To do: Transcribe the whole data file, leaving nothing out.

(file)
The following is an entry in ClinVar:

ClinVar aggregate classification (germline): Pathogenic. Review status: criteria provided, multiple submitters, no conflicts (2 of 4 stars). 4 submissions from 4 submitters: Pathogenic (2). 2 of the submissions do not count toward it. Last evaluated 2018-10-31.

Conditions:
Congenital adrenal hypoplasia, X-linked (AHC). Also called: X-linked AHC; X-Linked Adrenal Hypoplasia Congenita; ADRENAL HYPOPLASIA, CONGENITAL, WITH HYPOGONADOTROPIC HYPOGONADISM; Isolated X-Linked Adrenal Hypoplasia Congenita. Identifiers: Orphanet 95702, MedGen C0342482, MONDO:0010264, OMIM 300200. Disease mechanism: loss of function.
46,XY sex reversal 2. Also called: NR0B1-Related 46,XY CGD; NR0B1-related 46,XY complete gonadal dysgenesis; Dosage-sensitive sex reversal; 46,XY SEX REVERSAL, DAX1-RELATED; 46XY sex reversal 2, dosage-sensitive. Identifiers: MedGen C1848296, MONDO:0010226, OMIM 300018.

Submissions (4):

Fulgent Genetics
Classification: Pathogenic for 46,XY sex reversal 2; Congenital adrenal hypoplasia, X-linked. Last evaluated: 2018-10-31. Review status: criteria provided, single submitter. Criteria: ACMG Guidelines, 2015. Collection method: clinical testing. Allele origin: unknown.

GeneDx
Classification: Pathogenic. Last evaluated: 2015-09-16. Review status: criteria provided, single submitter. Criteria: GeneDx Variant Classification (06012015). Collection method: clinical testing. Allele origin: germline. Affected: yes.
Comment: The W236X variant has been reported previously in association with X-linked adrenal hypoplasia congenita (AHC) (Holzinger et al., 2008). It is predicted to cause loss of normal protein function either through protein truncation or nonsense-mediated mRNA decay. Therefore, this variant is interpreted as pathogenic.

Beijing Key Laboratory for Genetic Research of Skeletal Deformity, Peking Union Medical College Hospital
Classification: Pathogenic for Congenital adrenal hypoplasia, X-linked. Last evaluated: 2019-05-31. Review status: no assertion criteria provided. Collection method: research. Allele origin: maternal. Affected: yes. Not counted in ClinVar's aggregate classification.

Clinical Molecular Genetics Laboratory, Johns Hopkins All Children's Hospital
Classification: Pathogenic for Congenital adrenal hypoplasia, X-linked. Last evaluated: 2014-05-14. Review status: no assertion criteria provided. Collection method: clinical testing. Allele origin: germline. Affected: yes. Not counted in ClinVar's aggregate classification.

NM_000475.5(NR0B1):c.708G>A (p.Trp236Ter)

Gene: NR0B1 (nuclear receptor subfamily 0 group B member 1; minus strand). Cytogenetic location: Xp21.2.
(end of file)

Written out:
The following is an entry in ClinVar:

ClinVar aggregate classification (germline): Pathogenic. Review status: criteria provided, multiple submitters, no conflicts (2 of 4 stars). 4 submissions from 4 submitters: Pathogenic (2). 2 of the submissions do not count toward it. Last evaluated 2018-10-31.

Conditions:
Congenital adrenal hypoplasia, X-linked (AHC). Also called: X-linked AHC; X-Linked Adrenal Hypoplasia Congenita; ADRENAL HYPOPLASIA, CONGENITAL, WITH HYPOGONADOTROPIC HYPOGONADISM; Isolated X-Linked Adrenal Hypoplasia Congenita. Identifiers: Orphanet 95702, MedGen C0342482, MONDO:0010264, OMIM 300200. Disease mechanism: loss of function.
46,XY sex reversal 2. Also called: NR0B1-Related 46,XY CGD; NR0B1-related 46,XY complete gonadal dysgenesis; Dosage-sensitive sex reversal; 46,XY SEX REVERSAL, DAX1-RELATED; 46XY sex reversal 2, dosage-sensitive. Identifiers: MedGen C1848296, MONDO:0010226, OMIM 300018.

Submissions (4):

Fulgent Genetics
Classification: Pathogenic for 46,XY sex reversal 2; Congenital adrenal hypoplasia, X-linked. Last evaluated: 2018-10-31. Review status: criteria provided, single submitter. Criteria: ACMG Guidelines, 2015. Collection method: clinical testing. Allele origin: unknown.

GeneDx
Classification: Pathogenic. Last evaluated: 2015-09-16. Review status: criteria provided, single submitter. Criteria: GeneDx Variant Classification (06012015). Collection method: clinical testing. Allele origin: germline. Affected: yes.
Comment: The W236X variant has been reported previously in association with X-linked adrenal hypoplasia congenita (AHC) (Holzinger et al., 2008). It is predicted to cause loss of normal protein function either through protein truncation or nonsense-mediated mRNA decay. Therefore, this variant is interpreted as pathogenic.

Beijing Key Laboratory for Genetic Research of Skeletal Deformity, Peking Union Medical College Hospital
Classification: Pathogenic for Congenital adrenal hypoplasia, X-linked. Last evaluated: 2019-05-31. Review status: no assertion criteria provided. Collection method: research. Allele origin: maternal. Affected: yes. Not counted in ClinVar's aggregate classification.

Clinical Molecular Genetics Laboratory, Johns Hopkins All Children's Hospital
Classification: Pathogenic for Congenital adrenal hypoplasia, X-linked. Last evaluated: 2014-05-14. Review status: no assertion criteria provided. Collection method: clinical testing. Allele origin: germline. Affected: yes. Not counted in ClinVar's aggregate classification.

NM_000475.5(NR0B1):c.708G>A (p.Trp236Ter)

Gene: NR0B1 (nuclear receptor subfamily 0 group B member 1; minus strand). Cytogenetic location: Xp21.2.